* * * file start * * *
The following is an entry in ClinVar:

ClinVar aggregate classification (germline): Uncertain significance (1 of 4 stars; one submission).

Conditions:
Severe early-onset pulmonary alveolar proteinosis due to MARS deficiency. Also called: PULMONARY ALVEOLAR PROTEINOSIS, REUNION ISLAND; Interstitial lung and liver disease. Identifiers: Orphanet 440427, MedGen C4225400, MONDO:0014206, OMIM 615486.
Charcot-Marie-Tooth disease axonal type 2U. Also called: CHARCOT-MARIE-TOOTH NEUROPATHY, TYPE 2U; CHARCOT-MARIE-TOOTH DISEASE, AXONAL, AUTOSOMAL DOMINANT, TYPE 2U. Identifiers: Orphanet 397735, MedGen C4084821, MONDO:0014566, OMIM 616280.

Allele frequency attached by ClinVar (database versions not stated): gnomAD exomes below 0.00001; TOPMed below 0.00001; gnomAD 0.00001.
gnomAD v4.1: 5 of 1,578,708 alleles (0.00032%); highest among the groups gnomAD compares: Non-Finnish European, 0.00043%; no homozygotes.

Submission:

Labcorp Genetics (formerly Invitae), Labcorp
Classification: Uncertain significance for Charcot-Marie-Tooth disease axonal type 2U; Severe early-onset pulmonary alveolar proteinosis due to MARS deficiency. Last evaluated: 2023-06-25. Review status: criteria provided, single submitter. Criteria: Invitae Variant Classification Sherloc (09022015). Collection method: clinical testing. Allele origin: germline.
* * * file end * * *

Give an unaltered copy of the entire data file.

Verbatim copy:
The following is an entry in ClinVar:

ClinVar aggregate classification (germline): Uncertain significance (1 of 4 stars; one submission).

Conditions:
Severe early-onset pulmonary alveolar proteinosis due to MARS deficiency. Also called: PULMONARY ALVEOLAR PROTEINOSIS, REUNION ISLAND; Interstitial lung and liver disease. Identifiers: Orphanet 440427, MedGen C4225400, MONDO:0014206, OMIM 615486.
Charcot-Marie-Tooth disease axonal type 2U. Also called: CHARCOT-MARIE-TOOTH NEUROPATHY, TYPE 2U; CHARCOT-MARIE-TOOTH DISEASE, AXONAL, AUTOSOMAL DOMINANT, TYPE 2U. Identifiers: Orphanet 397735, MedGen C4084821, MONDO:0014566, OMIM 616280.

Allele frequency attached by ClinVar (database versions not stated): gnomAD exomes below 0.00001; TOPMed below 0.00001; gnomAD 0.00001.
gnomAD v4.1: 5 of 1,578,708 alleles (0.00032%); highest among the groups gnomAD compares: Non-Finnish European, 0.00043%; no homozygotes.

Submission:

Labcorp Genetics (formerly Invitae), Labcorp
Classification: Uncertain significance for Charcot-Marie-Tooth disease axonal type 2U; Severe early-onset pulmonary alveolar proteinosis due to MARS deficiency. Last evaluated: 2023-06-25. Review status: criteria provided, single submitter. Criteria: Invitae Variant Classification Sherloc (09022015). Collection method: clinical testing. Allele origin: germline.